Jordan

Sunnis (92%), Christians (6%, mostly Greek Orthodox), others (Shiites and Druze).

The constitution, government policy and practice strongly supports Islam and punishes criticism of Islam as well as criticism of the ruling family and the rule system.

The Jordanian Penal Code prohibits anyone from blaspheming (on religion – delete ’on religion’? – blaspheming is always against religion), humiliating religious sentiments, or insulting prophets. The violation of the prohibitions makes the infringer liable for imprisonment for up to three years. An amendment to the Jordanian Criminal Procedure Act of 2006 allows Jordan to prosecute a crime from Jordan if the offense affects the Jordanian people “electronically”.

It is illegal to register an explicitly humanistic, atheist, secular or other non-religious NGO or other human rights organization. Such groups are being prosecuted by the authorities. The terminology of the humanist principles of democracy, freedom and human rights is suppressed, as well as the advocacy of secularism or the separation of church and state. It is illegal to identify oneself as an atheist or non-religious. (IHEU)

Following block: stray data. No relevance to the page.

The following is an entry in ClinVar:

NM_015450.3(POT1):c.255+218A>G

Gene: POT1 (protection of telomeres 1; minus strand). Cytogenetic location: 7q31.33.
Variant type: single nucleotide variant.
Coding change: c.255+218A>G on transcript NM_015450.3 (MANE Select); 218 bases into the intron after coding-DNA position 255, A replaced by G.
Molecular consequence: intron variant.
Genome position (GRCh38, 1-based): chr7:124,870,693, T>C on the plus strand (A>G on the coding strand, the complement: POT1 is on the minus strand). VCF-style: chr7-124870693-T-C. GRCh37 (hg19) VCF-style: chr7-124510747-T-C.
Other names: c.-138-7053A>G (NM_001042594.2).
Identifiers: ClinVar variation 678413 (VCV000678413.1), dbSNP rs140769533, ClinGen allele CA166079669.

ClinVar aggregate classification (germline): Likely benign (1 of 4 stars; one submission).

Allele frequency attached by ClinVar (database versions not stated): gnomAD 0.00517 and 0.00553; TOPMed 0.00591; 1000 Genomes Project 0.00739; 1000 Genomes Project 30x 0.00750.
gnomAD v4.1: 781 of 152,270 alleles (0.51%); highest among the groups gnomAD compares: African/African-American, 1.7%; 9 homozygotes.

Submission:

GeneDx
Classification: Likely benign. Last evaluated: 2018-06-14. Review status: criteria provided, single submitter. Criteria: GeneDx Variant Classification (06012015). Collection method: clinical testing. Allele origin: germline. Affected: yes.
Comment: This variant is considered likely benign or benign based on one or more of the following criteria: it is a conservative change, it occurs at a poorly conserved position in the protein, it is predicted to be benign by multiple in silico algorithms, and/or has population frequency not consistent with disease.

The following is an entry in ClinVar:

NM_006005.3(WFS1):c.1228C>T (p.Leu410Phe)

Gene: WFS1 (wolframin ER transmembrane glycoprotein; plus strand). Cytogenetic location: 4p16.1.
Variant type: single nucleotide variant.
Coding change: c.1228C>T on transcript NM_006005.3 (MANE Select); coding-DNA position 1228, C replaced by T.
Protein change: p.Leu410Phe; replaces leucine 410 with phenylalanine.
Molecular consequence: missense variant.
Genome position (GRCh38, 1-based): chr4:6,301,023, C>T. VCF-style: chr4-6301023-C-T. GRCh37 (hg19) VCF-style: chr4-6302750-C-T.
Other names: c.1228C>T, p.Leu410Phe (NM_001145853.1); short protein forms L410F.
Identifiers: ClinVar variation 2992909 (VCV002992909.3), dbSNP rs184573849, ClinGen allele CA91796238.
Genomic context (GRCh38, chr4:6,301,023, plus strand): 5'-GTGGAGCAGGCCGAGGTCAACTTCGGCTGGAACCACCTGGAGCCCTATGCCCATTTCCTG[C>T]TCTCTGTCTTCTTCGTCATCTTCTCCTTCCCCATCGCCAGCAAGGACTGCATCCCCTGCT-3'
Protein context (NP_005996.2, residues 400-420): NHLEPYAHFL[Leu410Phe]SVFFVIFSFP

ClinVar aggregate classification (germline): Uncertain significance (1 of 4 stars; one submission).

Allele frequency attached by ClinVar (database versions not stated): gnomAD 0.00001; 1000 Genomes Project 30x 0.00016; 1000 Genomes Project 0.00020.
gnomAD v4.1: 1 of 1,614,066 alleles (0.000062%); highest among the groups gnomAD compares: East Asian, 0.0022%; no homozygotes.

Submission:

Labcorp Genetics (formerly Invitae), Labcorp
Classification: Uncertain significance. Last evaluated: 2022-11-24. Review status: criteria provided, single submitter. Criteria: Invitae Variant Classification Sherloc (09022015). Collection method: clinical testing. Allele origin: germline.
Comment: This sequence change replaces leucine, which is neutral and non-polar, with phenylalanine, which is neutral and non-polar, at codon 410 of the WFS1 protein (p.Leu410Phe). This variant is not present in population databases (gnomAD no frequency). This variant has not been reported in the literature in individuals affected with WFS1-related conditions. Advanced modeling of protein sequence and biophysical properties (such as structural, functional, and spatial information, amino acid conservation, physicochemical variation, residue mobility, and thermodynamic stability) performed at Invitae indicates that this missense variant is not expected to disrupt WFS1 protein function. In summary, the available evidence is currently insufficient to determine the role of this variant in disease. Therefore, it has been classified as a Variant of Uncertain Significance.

Each Jordanian is allowed to accuse another of apostasy before his Islamic courts. If an Islamic court convicts a person of apostasy, it is authorised to imprison, to suspend the marriage, confiscate property and disqualify the convicted person from inheritance.

The Jordanian poet Islam Samhan was charged in 2008 for apostasy from his poetry and sentenced to prison in 2009.

German Federal Foreign Office: “On September 25, 2016, journalist Nahed Attar was shot dead in Amman. He was charged with blasphemy for sharing a cartoon depicting God as a servant of a supporter of the ‘Islamic State’. The Jordanian government and state-affiliated media condemned the assassination.”

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